State statutes generally include the same information: [name of state code] §[section number] ([year]). You can find the title and abbreviation of state publications in T3.


1. Respect for Marriage Act, 1 U.S.C. §7 (2022).

2. Me. Stat. tit. 19-A, §650-A (2011).

Federal Bills

For more information, see the Indigo Book R21


For federal bills and resolutions, include the name of the bill/resolution, abbreviation of the legislative body, legislature number, legislature name, section number, and the year of publication:

[Name], [Senate or House and number of the bill] [legislature number and name] § [section number if it's not the whole bill] ([year]).


1. Dream Act of 2021, S. 264, 117th Cong. § 4 (2021).

Examples: Regulations and Executive Materials


For more information, see the Indigo Book R19.


Executive branch agencies, such as the Department of Justice or the Environmental Protection Agency, create administrative rules and regulations to carry out the laws passed by Congress, as well as Executive Orders and other forms of law The final, codified versions appear in the Code of Federal Regulations, or C.F.R. Including the name of the regulation is optional. The format is as follows for the C.F.R.:

[Regulation name and/or agency name - optional], [title number] C.F.R. § [section number] ([year]).

If a regulation has not yet been codified, you can cite the Federal Register, which is published daily on weekdays and includes executive orders as well as proposed rules and regulations. If the Federal Register includes the future location of the rule or regulation in the C.F.R., include that in parentheses. If not, don't worry, just omit that portion of the citation. The citation is slightly different:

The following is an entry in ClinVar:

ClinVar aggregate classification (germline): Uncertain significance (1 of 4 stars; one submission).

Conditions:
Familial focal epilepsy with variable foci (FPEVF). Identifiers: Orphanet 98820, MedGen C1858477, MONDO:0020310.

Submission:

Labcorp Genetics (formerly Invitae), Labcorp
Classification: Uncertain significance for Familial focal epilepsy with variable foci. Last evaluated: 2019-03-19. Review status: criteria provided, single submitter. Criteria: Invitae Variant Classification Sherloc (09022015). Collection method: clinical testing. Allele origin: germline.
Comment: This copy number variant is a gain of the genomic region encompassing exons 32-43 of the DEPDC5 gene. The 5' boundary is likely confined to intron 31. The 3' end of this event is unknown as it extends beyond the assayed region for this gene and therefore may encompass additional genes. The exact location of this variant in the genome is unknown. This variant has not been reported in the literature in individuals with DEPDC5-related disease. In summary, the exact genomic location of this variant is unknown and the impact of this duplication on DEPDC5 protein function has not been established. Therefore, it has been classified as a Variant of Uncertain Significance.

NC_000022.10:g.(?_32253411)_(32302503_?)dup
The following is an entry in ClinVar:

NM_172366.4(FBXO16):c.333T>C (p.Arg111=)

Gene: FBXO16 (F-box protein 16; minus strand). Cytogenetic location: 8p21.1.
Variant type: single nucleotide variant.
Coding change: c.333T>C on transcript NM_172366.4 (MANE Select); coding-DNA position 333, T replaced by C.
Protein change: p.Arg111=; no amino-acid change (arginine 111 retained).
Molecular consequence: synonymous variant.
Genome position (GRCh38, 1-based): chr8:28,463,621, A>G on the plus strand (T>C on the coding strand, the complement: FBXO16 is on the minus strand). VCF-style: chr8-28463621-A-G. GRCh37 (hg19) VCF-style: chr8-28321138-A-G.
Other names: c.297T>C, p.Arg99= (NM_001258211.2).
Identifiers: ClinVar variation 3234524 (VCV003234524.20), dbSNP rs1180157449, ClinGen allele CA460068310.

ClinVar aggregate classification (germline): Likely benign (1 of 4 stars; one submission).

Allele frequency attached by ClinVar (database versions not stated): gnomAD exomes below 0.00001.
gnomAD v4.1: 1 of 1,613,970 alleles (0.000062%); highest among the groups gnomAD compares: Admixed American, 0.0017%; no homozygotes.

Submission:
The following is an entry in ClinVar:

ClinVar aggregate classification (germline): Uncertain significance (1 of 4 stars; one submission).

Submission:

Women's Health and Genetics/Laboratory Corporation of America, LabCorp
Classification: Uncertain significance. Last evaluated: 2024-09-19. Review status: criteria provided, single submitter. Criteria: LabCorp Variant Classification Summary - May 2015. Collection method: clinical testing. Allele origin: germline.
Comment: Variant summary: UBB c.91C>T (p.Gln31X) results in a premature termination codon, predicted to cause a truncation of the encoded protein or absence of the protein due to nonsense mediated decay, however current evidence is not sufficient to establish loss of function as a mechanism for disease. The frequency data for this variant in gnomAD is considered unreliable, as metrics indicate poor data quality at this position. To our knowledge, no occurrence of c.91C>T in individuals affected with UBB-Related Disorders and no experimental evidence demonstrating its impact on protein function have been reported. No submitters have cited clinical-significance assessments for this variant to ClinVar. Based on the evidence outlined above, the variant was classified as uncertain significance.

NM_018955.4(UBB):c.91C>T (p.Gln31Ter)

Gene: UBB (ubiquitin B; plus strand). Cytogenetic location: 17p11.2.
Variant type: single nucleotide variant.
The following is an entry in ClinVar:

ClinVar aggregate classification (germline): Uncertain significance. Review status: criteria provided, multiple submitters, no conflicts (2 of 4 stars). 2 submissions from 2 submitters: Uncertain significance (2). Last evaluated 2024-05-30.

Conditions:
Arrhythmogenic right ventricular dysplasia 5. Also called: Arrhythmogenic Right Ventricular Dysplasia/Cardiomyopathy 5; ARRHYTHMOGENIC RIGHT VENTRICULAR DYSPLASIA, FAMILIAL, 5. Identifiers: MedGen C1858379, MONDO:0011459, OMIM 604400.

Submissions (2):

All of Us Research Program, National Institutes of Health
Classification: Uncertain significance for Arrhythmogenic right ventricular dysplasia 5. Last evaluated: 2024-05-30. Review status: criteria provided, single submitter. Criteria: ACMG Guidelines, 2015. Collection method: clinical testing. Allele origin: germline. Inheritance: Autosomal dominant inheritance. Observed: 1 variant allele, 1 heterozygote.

[Regulation name], [volume number] Fed. Reg. [first page number] ([full date]) (to be codified at [C.F.R. citation]).


1. 40 C.F.R. § 120.2 (2021).

2. National Priorities List, 87 Fed. Reg. 55299 (Sept. 9, 2022) (to be codified at 40 C.F.R. pt. 300).

Executive Orders

For more information, see the Indigo Book T2.


Generally, executive orders do not have names. Only use it in your citation if it would help readers more readily identify the order (for example, the Emancipation Proclamation). Like with regulations, cite to the C.F.R. rather than the Fed. Reg. if possible.

Exec. Order [number], [title or volume number] [C.F.R. or Fed. Reg.] [page number] ([date]).


1. Exec. Order 14008, 3 C.F.R. 477 (Jan. 27, 2021).

2. Exec. Order 13493, 74 Fed. Reg. 4901 (Jan. 22, 2009).

Examples: Articles

Law Review Articles

For more information, see the Indigo Book R30.

Law reviews are journals (a type of periodical) that are generally (but not always) edited and run by law students. The articles themselves, however, are mostly written by legal experts, scholars, and practitioners. They contain multitudes of citations, and can be very useful for research and locating additional sources. The title of the law review should be abbreviated using Tables T15 and T18. If there are two authors, separate the names with &. If there are more, use commas or "et al." after the first author. You do not need to include a URL.The general citation format is:

[Author first name] [last name], [title of article], [volume number] [name of journal] [first page], [page you're citing] ([year]).


1. Nancy Scherer, Diversifying the Federal Bench: Is Universal Legitimacy for the U.S. Justice System Possible?, 105 Nw. U. L. Rev. 587, 592 (2011).

2. Tara Leigh Grpve, Sacrificing Legitimacy in a Hierarchical Judiciary, 121 Colum. L. Rev. 1555, 1609 (2021).


For more information, see the Indigo Book R30R32, and T18.

If the magazine article is only available online, or you're using the online version, append the URL to the end of the citation. 

[Author first name] [last name], [title of article], [abbreviated name of magazine], [full date] [URL]. 


1. Kellie Carter Jackson, The Double Standard of the American Riot, Atlantic, June 1, 2020,


For more information, see the Indigo Book R30R32, and T18.

[Author first name] [last name], [title of article], [abbreviated name of newspaper], [full date] [URL or page number]. 

1. Coral Davenport, Biden Administration moves to Raise the Cost of Drilling on Federal Lands, N.Y. Times, July 21, 2023 at A12.